• Post author:
  • Post category:Uncategorized

HATESHIP LOVESHIP (director: Liza Johnson; screenwriter: Mark Jude Poirier/based on the short story “Hateship, Friendship, Courtship, Loveship, Marriage” by Alice Munro; cinematographer: Kasper Tuxen; editor: Michael Taylor; music: Dickon Hinchliffe; cast: Kristen Wiig (Johanna Parry), Guy Pearce (Ken), Hailee Steinfeld (Sabitha), Jennifer Jason Leigh (Chloe), Sami Gayle (Edith), Christine Lahti (Eileen, bank teller), Nick Nolte (Mr. McCauley); Runtime: 102; MPAA Rating: R; producer: Michael Benaroya/Jamin O’Brien/Cassian Elwes/Dylan Sellers/Rob Barnum; IFC Films; 2013)
My problem is I never believed what was happening was love.”

Reviewed by Dennis Schwartz

A mortifying relationship movie that proves to be as awkwardly perceived as its title. In order to be appreciated the viewer like the withdrawn heroine must take a leap of faith and accept that love can happen to anyone who seeks it. The setting for the dramedy is changed from Canadian author Alice Munro’ Ontario, Canada, in the 1950s, to modern day Iowa and Chicago (but filmed mostly in Louisiana). It’s written by Mark Jude Poirier and directed by Liza Johnson(“Return”/”Falling”), who try making it a poignant observation on human nature drama.

The middle-aged repressed caregiver, Johanna Parry (Kristen Wiig), begins a new job in a new city when her last elderly patient dies and she’s hired by the prosperous elderly businessman McCauley (Nick Nolte). He dwells in splendor, on an estate, with his cranky teenage grand-daughter Sabitha (Hailee Steinfeld ), who lives there ever since her mom was killed in an auto accident blamed on her irresponsible, junkie, ex-convict drunken father Ken (Guy Pearce). Dad lives in a seedy Chicago motel, one he bought as a fixer-upper with dad’s help. Johanna meets Ken when he visits his daughter and before departing leaves her a thank-you note for looking after his daughter. Spiteful Sabitha and her bitchy friend Edith (Sami Gayle) play a mean-spirited low-life prank on Johanna after catching her eyeball dad and intercept Johanna’s reply to carry on a bogus correspondence whereby Ken declares his love to Johanna and she quits her job to join the surprised man in Chicago. Despite the misunderstanding, they slowly fall in love and the rotten joke backfires and leads to Ken reforming and marrying the maid.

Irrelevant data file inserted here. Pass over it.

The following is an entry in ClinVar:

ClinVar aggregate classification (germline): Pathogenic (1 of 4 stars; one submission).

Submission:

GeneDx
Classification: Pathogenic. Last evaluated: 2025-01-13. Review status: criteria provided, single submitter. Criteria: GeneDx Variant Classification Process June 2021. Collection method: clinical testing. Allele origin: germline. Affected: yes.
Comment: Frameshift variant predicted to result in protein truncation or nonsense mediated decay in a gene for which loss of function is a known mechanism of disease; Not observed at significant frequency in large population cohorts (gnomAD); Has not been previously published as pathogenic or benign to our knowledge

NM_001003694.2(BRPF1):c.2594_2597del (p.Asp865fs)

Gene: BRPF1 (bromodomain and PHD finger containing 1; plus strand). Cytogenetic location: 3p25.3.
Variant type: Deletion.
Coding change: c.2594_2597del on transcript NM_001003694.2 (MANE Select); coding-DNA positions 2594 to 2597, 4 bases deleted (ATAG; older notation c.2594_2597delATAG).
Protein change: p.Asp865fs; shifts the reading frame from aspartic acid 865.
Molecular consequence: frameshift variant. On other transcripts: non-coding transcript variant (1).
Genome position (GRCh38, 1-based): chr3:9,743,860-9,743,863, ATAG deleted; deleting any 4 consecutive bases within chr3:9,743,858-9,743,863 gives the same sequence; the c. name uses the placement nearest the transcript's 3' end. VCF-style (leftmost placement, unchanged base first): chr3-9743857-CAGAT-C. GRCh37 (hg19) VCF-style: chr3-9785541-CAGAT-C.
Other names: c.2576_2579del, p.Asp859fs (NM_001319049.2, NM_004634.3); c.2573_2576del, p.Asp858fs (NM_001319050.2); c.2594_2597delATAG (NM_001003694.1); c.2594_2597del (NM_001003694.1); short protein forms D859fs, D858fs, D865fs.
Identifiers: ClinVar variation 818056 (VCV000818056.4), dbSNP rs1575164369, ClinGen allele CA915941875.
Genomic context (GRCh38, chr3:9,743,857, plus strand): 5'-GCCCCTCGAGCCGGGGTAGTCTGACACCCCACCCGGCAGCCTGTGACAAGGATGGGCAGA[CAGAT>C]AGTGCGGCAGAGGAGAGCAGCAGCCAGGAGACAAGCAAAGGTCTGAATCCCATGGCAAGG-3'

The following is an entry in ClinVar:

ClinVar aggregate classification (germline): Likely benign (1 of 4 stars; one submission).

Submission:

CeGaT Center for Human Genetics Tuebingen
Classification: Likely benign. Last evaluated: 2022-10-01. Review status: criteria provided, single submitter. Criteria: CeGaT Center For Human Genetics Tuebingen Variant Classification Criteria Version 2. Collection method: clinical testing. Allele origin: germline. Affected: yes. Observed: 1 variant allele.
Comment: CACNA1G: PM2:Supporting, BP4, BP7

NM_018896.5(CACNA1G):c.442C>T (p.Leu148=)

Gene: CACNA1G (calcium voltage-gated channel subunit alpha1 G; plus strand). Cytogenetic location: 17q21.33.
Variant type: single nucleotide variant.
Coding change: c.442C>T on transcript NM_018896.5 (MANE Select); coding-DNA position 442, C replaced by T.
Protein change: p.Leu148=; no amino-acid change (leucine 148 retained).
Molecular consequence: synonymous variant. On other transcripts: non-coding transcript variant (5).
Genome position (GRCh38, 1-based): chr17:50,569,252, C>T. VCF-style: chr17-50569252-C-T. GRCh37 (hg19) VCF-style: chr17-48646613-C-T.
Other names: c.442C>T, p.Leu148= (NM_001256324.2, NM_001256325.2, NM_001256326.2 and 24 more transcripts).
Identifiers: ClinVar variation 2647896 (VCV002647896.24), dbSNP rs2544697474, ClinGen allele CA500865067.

My problem is I never believed what was happening was love or possible (though, of course, anything is possible); it seemed like fancy play-acting and some kind of wish-fulfillment fairy tale that was tentatively helmed and all life was squeezed out of it for a disingenuous look at reality. It also brings up several subplots, such as McCauley hitting on a banker (Christine Lahti) to begin an affair and Ken living with a junkie (Jennifer Jason Leigh). Each subplot abruptly ends without further development, as if it were just fill-in fodder.


Dennis Schwartz: “Ozus’ World Movie Reviews”